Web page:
Despite Germans and Italians being more integrated into American society, they were also confined. Many of the German POW's were kept in camps and centers in Oklahoma- as close to us as Pryor, Oklahoma and as far away from us as Ft. Sill in Lawton, Oklahoma. German POW camps were located throughout the state including towns like Stringtown, Pryor, McAlester, Muskogee, and other places around the state. There were not nearly as many Germans and Italians confined as there were Japanese.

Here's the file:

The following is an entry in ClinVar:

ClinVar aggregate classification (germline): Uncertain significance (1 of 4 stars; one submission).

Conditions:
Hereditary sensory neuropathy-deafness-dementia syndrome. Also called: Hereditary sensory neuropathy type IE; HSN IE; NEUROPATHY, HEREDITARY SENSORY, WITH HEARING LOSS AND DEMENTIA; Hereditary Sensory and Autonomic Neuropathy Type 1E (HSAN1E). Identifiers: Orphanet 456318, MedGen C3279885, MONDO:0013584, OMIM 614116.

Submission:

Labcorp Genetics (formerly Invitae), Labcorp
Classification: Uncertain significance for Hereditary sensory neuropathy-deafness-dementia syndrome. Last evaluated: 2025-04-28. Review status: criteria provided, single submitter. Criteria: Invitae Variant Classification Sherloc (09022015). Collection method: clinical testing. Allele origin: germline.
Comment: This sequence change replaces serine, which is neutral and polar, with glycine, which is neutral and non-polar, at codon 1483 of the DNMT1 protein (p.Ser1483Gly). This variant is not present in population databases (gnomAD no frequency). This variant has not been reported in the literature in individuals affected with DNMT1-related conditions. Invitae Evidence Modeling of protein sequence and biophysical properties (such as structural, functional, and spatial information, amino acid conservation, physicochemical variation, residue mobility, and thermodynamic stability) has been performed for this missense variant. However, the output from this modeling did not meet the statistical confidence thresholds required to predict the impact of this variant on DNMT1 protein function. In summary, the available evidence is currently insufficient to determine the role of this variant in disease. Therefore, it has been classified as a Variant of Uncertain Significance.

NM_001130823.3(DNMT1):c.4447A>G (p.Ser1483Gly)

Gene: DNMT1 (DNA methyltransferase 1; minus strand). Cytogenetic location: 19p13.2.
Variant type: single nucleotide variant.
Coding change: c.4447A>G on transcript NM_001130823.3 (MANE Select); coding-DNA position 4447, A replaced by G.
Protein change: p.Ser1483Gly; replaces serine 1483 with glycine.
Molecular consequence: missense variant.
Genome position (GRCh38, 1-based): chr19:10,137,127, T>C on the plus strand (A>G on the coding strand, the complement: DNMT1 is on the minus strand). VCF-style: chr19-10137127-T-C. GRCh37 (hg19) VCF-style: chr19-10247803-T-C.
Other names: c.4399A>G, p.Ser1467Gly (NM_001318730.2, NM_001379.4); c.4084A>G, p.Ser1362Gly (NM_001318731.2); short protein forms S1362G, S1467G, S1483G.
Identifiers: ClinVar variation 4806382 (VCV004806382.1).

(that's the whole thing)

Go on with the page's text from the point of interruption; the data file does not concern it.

The internees, especially the Japanese, tried to make life as good as they could while they were interned. They had schools, libraries, jobs, and activities while imprisoned in the camps. They were given small amounts of freedom to decide how they wanted camp life to be. For instance, the Germans were allowed to hold Nazi meetings within the camps. For many though, there were many changes to very personal parts of their lives. As an example, their religious lives. While there was a small population of Christians among Japanese-Americans, most were not. In the camps though, Christian and Catholic priests were brought in to conduct religious services. It was a time of great change and great challenge to people who, for the most part, considered themselves American.